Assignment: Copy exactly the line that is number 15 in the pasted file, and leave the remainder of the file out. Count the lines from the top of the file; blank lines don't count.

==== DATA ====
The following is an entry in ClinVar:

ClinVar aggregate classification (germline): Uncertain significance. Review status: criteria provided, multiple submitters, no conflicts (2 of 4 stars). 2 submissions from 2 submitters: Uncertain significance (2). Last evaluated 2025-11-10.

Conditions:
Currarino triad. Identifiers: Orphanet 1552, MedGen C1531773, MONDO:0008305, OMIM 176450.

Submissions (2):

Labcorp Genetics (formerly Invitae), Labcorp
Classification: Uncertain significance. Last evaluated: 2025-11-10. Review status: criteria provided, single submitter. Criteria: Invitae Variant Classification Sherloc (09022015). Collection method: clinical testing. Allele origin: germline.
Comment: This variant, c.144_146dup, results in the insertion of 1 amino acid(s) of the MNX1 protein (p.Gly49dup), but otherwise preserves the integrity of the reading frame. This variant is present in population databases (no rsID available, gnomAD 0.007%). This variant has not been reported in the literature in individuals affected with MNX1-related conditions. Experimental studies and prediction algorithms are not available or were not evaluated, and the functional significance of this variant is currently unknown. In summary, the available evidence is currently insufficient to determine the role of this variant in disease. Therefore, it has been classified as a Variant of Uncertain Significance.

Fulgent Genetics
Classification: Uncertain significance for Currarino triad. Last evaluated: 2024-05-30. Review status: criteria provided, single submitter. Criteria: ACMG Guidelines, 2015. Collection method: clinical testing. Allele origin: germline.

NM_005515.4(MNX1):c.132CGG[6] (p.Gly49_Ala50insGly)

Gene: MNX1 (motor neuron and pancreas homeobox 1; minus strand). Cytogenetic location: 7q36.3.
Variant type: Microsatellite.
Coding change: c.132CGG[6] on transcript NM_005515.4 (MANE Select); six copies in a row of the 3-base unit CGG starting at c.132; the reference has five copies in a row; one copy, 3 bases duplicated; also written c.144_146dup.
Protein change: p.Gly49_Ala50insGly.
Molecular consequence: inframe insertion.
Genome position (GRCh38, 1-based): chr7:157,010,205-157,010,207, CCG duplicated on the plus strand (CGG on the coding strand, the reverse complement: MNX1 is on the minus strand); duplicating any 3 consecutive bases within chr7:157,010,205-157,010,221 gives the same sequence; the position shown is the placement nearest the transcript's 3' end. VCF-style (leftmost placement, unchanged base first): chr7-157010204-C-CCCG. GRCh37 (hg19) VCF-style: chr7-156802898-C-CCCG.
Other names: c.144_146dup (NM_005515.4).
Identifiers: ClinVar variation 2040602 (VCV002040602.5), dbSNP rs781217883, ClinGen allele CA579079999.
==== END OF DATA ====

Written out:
Protein change: p.Gly49_Ala50insGly.